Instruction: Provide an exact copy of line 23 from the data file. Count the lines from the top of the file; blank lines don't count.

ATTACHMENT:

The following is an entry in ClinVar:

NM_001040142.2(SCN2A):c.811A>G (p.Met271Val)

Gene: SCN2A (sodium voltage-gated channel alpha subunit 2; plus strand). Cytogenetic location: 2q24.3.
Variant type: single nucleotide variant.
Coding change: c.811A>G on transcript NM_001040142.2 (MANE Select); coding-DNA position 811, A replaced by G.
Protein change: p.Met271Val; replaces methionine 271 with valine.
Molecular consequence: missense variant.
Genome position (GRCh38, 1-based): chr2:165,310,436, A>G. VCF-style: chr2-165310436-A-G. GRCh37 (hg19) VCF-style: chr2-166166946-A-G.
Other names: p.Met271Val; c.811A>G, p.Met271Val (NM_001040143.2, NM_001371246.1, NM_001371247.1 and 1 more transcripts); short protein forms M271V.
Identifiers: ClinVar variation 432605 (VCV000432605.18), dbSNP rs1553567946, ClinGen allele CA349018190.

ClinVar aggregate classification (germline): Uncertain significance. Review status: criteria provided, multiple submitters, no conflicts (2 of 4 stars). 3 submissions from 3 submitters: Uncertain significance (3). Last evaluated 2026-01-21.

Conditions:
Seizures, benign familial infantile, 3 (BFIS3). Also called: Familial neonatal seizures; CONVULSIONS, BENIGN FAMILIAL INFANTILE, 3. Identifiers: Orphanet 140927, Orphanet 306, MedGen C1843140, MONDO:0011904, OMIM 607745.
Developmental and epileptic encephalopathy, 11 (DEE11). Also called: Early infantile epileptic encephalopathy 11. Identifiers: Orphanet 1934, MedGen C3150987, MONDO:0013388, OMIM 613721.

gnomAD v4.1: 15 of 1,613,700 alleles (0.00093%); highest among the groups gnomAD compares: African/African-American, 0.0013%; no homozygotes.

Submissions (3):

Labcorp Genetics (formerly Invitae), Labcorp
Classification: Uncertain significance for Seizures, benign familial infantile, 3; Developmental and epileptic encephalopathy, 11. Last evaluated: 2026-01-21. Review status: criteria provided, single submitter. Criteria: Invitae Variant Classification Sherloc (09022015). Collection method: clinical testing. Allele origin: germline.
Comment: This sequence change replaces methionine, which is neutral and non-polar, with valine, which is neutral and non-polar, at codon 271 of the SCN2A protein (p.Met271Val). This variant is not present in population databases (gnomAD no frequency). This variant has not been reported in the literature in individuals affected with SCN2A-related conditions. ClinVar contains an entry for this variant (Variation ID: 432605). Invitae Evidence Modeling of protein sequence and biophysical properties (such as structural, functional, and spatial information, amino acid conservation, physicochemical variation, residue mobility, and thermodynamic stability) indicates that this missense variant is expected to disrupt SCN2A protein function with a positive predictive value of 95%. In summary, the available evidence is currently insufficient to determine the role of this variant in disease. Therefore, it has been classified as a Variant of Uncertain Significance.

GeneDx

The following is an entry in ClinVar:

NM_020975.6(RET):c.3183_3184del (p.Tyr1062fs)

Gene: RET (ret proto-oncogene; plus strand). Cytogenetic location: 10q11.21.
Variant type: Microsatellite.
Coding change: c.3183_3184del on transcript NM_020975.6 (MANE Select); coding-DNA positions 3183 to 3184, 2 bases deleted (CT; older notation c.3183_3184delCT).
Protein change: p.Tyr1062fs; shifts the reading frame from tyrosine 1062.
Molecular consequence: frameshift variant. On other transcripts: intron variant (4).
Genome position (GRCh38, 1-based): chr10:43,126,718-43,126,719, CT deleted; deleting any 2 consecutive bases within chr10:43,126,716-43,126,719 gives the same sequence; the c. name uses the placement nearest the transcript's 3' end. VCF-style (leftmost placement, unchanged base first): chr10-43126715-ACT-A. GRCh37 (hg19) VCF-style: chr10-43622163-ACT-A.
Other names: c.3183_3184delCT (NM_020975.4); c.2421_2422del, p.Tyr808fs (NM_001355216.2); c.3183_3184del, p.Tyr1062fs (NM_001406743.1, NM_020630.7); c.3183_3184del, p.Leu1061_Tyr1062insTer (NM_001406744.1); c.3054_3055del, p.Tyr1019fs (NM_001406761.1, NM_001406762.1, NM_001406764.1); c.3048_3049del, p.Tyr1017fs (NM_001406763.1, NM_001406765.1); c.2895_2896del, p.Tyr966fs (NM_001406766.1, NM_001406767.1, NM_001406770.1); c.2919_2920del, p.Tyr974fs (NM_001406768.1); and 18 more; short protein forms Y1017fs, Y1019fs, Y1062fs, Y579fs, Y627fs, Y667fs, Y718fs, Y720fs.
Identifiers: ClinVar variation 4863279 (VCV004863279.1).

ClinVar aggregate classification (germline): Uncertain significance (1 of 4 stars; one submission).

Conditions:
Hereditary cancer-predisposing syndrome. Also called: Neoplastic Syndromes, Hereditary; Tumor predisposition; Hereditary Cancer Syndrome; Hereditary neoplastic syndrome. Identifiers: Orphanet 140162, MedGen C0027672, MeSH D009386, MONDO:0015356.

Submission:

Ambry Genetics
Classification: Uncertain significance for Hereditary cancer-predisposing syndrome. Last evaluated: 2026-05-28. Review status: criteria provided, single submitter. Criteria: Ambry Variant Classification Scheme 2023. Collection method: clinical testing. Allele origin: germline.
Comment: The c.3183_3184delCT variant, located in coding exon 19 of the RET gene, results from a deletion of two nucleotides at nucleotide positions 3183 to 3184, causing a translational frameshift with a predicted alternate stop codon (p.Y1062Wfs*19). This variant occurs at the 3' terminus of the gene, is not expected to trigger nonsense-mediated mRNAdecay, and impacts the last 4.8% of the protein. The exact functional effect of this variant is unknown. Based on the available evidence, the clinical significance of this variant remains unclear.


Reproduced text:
Gene: RET (ret proto-oncogene; plus strand). Cytogenetic location: 10q11.21.